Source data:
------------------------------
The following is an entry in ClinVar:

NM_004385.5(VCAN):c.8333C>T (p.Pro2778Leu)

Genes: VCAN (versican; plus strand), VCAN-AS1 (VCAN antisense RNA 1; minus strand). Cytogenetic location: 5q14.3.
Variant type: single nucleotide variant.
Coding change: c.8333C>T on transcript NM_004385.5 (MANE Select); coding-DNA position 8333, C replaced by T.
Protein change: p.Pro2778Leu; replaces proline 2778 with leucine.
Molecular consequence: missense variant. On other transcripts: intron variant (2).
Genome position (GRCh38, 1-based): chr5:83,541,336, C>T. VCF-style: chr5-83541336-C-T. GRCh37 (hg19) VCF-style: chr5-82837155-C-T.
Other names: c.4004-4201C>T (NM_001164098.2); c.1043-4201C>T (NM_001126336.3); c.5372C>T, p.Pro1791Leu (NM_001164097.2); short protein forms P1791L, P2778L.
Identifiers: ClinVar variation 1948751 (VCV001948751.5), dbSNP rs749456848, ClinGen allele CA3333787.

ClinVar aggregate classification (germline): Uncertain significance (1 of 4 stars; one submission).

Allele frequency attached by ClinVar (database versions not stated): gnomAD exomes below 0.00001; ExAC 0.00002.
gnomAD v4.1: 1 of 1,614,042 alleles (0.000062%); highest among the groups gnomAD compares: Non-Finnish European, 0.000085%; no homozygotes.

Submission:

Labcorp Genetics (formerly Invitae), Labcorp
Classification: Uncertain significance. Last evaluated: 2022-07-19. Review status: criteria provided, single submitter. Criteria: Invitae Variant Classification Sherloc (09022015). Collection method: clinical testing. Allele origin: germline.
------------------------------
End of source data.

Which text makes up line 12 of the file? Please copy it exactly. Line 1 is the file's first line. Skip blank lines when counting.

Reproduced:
Allele frequency attached by ClinVar (database versions not stated): gnomAD exomes below 0.00001; ExAC 0.00002.